What could be worse than a diarist lover? Secrets revealed each by each in private pages, possibly to be ravished by the inquisitive other. Would I dare write such things as: she has dirty feet; she doesn't comb her hair; she wears (and this is terrible) dresses with half torn sleeves. Quite honestly, no, I dare not, for if she were to read that I was sensitive to such things, the embarrassment would kill me. Therefore, I feel I should confine myself to the more pleasant sides of her nature.

It all started at that most exclusive of clubs, Action Space, with red candles shimmering into mirrored alcoves, purple velvet cushions, exotic cocktails, and quiet piano music lulling the senses. We took a taxi to the Secret Garden to catch the glowing red sunset - the walkways were overgrown with shrubbery, and the pergolas were rich in dying roses. And there was the pond with its multiplying lilies and the lawn with the ideal gradient for rolling down. Thence to the pub where we indulged in ports and lemons and endless chatter. This was the love of life, love of laughter, love of falling in love - the giving of oneself, time and energy, the searching for agreement, the finding of common interests and the ignoring of whatever might not fit. After port and lemons, there was the long tube voyage to Leyton, but we had to stop at Walthamstow Central, so Jan could use the loo; and there, by the bus station loos, did we first touch hands. The first tingling sensations.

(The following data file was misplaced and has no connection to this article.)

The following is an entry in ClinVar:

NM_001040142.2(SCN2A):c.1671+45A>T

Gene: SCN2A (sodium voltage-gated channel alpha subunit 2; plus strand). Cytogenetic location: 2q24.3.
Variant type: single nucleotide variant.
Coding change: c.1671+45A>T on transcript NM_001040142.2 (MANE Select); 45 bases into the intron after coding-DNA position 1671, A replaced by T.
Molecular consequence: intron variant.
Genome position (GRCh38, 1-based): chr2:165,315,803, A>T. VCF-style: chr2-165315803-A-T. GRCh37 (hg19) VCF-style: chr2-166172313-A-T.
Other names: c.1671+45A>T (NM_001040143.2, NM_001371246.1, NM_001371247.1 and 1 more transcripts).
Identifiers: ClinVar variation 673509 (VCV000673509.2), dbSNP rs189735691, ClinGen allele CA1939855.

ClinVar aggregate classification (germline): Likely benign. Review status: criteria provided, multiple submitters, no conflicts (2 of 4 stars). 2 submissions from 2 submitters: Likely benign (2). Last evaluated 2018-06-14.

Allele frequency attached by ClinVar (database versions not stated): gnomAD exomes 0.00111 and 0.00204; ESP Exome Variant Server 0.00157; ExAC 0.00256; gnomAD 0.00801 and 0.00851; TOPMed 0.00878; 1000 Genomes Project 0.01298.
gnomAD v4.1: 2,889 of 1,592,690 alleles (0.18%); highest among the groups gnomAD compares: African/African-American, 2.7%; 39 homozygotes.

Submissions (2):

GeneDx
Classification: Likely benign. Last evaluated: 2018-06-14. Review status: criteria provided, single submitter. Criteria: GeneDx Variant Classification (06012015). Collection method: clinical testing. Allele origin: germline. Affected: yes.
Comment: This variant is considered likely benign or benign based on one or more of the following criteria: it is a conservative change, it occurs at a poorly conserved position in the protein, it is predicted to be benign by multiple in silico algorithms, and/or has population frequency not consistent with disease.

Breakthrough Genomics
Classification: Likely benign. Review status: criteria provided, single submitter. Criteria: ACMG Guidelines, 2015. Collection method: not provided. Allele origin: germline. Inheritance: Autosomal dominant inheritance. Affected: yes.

Sunday 29 July

Lying the whole day long on my bed. Just lying and listening to music. Two small excursions made, one to the sales and one to the desk to write. Neither were adventurous or successful. The joy of the day was just lying on the bed, either ignoring or revelling in music. This went on till 9 or 9:30 when I speeded up my thoughts with some of that green stuff. I watched images in my head dance to the music. I wanted to make more stories but wailed at how slight my imagination was. I woke at three in the morning and finished the apple juice. Then I was woken at five and drank tea with Patrick and Roser who had danced all night. At six I was hop scotching it to Brick Lane Market.